Starring: Philip Seymour Hoffman, Christina Hendricks, John Turturro, Richard Jenkins, Eddie Marsan
Directed by: John Slattery
Synopsis: A blue collar worker tries to cover things up when his stepson is killed in a suspicious accident, but a local reporter senses that something’s amiss.
Being a big fan of Mad Men, I was interested to see a project directed by John Slattery (Roger in the show) and featuring Christina Hendricks (Joan in the show). Obviously I wasn’t expecting it to be anything like Mad Men, but I was hoping God’s Pocket may have a bit more to it than this.
It’s an odd movie, one that doesn’t overly know what it wants to be. Is it a gangster movie? A kitchen sink drama? A commentary on the inequality that pervades small town America? A jack of all trades, master of none would probably be about right. Which is big shame because ultimately it will be judged as being one of the last performances of the late, great Philip Seymour Hoffman, and it’s not really a fitting end to his stellar career.
I didn’t hate the movie. It was darkly comic in places and some of the threads of story line could have been expanded to make a pretty good movie. There is a thought process that sometimes a film is let down by telling the wrong story about the wrong person. You want to watch the story about the weird guy on the fringe of the story, as he seems far more interesting. That could, in some way, be applied to God’s Pocket. If you had said to me that the whole film was about Hoffman and Turturro’s characters and their need to repay a debt to a local gangster I would have been interested. If you had told me that the only storyline I needed to get my head around was the death of Hendrick’s son, and the mysterious circumstances surrounding it, I would have got on board. But unfortunately we had to contend with a pretty meaningless extra story involving Richard Jenkins’ sleazy, drunken journalist trying to bed Hendricks. I’m not sure that added anything worthwhile to the story.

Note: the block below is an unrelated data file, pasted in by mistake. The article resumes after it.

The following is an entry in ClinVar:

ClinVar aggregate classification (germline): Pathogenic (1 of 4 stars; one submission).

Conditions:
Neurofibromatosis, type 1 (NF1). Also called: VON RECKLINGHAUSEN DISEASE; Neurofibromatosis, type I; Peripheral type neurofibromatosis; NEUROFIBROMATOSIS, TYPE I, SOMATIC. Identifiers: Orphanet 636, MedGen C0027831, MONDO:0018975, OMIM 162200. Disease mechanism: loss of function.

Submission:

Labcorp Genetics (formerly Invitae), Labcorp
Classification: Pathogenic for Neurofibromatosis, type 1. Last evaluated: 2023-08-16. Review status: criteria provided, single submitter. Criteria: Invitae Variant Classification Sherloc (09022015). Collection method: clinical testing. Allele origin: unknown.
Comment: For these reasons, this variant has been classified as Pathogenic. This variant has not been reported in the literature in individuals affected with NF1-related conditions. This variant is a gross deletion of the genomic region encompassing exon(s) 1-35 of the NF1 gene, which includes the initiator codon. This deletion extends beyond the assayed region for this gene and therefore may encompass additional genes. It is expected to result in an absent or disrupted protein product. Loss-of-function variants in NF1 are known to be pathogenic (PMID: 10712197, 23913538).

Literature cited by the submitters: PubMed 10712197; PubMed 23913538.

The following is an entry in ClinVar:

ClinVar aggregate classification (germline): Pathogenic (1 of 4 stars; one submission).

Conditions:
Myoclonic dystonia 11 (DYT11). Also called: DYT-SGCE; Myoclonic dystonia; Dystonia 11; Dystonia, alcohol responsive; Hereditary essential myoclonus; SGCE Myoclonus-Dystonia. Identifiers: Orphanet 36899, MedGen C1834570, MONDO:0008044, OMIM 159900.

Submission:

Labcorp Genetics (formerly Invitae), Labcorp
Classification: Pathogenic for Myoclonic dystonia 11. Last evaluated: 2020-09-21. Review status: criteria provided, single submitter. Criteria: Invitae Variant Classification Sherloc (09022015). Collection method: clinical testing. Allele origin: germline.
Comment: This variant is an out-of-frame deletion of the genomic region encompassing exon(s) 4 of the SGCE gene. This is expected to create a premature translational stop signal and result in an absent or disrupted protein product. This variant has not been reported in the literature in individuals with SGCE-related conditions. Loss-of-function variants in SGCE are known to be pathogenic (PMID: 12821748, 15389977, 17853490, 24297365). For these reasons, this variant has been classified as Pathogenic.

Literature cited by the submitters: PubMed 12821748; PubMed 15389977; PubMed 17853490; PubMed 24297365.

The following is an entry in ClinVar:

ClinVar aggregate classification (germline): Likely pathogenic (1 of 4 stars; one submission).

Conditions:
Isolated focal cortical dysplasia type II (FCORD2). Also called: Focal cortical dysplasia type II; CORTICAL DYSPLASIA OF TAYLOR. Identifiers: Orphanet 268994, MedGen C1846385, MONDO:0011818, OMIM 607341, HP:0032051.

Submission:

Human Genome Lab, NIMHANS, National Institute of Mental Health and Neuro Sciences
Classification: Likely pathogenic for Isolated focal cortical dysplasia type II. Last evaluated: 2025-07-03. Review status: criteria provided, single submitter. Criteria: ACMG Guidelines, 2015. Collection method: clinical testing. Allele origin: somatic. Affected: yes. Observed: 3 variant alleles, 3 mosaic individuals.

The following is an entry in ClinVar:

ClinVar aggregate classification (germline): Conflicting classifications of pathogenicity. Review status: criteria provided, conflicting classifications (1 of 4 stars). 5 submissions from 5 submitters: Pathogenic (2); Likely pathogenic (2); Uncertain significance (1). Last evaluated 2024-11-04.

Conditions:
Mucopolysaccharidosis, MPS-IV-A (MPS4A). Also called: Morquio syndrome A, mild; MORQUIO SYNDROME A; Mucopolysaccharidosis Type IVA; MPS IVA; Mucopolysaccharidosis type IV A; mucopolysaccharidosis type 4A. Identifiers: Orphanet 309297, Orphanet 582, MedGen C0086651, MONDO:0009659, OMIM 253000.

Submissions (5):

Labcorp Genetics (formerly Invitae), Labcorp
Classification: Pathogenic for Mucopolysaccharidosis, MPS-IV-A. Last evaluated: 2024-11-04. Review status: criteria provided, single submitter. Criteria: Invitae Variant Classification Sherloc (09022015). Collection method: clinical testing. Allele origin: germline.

The performances were all good as you would expect from performers of this ilk. The ones who faired better were the ones with the most screen time (Hoffman especially). Some of the others, such as Jenkins and Eddie Marsan were kind of wasted to a degree.
I think Slattery chose some wrong options with God’s Pocket. He could have made a darkly comic gangster story, or a serious thriller about the death and cover up of someone’s son. But instead he tried to make both, with some other storylines thrown in for good measure and ended up ruining the taste. Too much seasoning!!
God’s Pocket is an odd film, not an especially bad one. But under the circumstances, being one of Hoffman’s last performances, you just hoped it would have provided something more.